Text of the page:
The Department of Homeland Security is adamant that they do not use quotas. Rather, they call them “annual performance goals”. To meet such goals, agencies must devise strategies that target low-priority immigrants and create incentives for increased arrests.
In an article published last week, USA Today reports:
U.S. immigration officials laid out plans last year that would ratchet up expulsions of immigrants convicted of minor crimes as part of an urgent push to make sure the government would not fall short of its criminal deportation targets, new records obtained by USA TODAY show.
Among those new tactics — detailed in interviews and internal e-mails — were trolling state driver’s license records for information about foreign-born applicants, dispatching U.S. Immigration and Customs Enforcement (ICE) agents to traffic safety checkpoints conducted by police departments, and processing more illegal immigrants who had been booked into jails for low-level offenses. Records show ICE officials in Washington approved some of those steps.
Colorlines Magazine reports on one incentive program in operation along the US-Canada border:
“…this is the first public data on USBP discretionary bonus programs that include cash bonuses, vacation awards, and distribution of gift cards to border patrol agents from Home Depot and Macys. Data shows bonuses reached up to $2,500 a year per agent.”
Because of such a focus on numbers, there begins to form a culture of arrest:
…USBP agents act on the assumption that no matter where they operate within the United States, they may arrest any noncitizen—whether a tourist or a long‐term legal resident with a driver’s license—whenever that person is not carrying detailed documentation that provides proof of status. But USBP’s records also show that the agents are not genuinely interested in what documents the law might require noncitizens to carry. Instead, USBP’s demand for “papers” is universal, resulting in an enforcement culture that maximizes arrest rates.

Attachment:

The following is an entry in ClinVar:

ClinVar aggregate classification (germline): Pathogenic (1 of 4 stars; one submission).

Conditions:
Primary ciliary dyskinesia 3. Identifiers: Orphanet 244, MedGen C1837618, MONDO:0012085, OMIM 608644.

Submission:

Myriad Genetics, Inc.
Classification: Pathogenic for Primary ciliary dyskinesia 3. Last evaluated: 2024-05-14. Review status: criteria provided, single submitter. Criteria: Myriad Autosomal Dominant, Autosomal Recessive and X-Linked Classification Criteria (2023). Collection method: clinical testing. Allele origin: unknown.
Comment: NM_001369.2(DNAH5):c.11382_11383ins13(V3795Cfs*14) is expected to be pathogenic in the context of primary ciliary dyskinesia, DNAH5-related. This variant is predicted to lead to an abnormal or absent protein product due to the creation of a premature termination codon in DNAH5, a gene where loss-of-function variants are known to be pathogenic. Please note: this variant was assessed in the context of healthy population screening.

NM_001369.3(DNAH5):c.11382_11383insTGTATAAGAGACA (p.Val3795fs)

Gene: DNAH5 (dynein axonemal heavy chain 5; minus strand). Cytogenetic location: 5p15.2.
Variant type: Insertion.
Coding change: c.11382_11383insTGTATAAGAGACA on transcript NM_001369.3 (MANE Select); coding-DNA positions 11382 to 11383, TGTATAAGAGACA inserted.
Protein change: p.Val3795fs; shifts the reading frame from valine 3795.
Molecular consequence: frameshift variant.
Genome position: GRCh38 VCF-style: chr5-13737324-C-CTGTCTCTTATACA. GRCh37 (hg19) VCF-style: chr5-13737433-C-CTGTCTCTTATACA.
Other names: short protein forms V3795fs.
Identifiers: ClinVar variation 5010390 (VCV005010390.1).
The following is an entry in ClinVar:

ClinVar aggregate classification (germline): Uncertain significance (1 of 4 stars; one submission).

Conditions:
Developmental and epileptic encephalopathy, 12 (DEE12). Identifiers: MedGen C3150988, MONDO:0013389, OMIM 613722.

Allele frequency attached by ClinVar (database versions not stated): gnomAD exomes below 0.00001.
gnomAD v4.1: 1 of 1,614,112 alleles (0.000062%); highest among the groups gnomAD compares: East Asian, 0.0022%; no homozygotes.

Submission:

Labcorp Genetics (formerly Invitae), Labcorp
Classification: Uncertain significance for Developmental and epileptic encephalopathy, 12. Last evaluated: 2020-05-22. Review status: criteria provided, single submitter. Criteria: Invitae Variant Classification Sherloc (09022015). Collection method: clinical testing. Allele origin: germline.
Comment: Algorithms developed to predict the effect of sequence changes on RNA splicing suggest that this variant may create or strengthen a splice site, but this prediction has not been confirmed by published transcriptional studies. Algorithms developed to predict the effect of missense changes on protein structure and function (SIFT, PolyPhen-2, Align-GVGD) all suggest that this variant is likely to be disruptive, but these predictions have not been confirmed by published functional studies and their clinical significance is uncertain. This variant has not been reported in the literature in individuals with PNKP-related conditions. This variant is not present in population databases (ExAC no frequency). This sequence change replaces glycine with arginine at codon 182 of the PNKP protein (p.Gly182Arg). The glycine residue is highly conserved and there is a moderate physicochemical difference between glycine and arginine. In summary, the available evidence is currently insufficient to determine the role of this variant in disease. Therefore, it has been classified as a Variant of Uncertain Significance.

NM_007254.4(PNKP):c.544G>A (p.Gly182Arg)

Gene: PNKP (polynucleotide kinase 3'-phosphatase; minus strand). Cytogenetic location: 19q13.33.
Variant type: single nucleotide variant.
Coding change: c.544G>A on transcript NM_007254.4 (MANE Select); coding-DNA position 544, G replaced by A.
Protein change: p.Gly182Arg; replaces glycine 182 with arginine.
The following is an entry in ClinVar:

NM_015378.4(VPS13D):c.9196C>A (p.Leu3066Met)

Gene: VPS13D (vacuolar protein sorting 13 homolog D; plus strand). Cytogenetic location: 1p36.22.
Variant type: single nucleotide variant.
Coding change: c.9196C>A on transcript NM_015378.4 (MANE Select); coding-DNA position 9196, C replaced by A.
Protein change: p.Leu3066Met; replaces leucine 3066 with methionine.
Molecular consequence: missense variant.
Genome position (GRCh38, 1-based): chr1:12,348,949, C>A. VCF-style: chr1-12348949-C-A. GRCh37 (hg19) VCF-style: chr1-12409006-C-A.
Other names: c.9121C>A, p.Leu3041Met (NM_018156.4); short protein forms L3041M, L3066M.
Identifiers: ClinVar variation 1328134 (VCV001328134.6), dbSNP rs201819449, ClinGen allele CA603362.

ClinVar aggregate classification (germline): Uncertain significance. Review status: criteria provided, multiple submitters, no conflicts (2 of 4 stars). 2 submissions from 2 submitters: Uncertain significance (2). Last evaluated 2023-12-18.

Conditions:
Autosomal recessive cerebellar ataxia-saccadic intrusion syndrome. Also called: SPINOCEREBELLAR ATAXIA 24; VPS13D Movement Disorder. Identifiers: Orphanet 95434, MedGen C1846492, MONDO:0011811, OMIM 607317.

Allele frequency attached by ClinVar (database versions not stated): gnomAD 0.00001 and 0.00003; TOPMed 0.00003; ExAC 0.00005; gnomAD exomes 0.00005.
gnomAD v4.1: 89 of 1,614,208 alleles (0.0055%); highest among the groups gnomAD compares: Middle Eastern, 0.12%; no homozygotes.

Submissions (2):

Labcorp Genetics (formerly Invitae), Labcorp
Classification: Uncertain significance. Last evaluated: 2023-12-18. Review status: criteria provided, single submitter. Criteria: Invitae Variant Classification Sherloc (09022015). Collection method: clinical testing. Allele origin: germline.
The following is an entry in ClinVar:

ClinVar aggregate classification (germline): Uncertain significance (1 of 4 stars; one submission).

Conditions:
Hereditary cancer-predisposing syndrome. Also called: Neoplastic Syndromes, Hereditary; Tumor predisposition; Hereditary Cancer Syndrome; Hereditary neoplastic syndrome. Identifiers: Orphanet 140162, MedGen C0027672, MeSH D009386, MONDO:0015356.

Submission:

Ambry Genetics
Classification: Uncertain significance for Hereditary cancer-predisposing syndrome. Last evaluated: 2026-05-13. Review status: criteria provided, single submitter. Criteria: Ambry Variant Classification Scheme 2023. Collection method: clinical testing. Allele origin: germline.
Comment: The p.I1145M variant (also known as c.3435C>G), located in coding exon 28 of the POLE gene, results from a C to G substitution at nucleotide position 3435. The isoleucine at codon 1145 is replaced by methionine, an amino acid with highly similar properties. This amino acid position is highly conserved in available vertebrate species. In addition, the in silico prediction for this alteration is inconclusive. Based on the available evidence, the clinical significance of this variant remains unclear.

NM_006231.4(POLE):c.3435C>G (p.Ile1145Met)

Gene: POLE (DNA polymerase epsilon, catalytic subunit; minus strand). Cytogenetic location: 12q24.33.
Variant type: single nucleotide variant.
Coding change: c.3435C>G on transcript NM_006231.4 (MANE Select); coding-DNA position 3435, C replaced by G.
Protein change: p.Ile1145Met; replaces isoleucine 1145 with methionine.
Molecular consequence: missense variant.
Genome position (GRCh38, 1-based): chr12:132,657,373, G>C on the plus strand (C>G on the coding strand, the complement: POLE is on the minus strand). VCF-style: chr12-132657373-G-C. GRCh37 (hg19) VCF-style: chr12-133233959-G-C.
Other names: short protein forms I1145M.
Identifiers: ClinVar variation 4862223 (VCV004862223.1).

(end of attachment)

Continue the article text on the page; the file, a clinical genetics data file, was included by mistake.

Once in custody, a large percentage of detainees face some form of abuse. A 2011 report titled A Culture of Cruelty is based on interviews with 12,895 individuals who were in Border Patrol custody and were subsequently deported. The report, coauthored by statistician and research consultant Dr. Katerina Sinclair, found that “…99.7% of people, plus or minus 0.5%, are experiencing some sort of violation by Border Patrol when they are in custody.” Violations range from denial of water or access to legal aid to physical and verbal abuse.
Now, with immigration reform looming on the horizon, and with leaders from both parties advocating for more immigration enforcement, we must ask ourselves, will we allow immigration reform to increase wrongful arrests, violations of due process, and treatment of people as if they are mere means to reach a numerical goal? Or will we fight to reform the immigration enforcement institutions so they respect the rights of all?
Let us know why you think ICE and immigration officials are so determined to deport our community members in the comments below.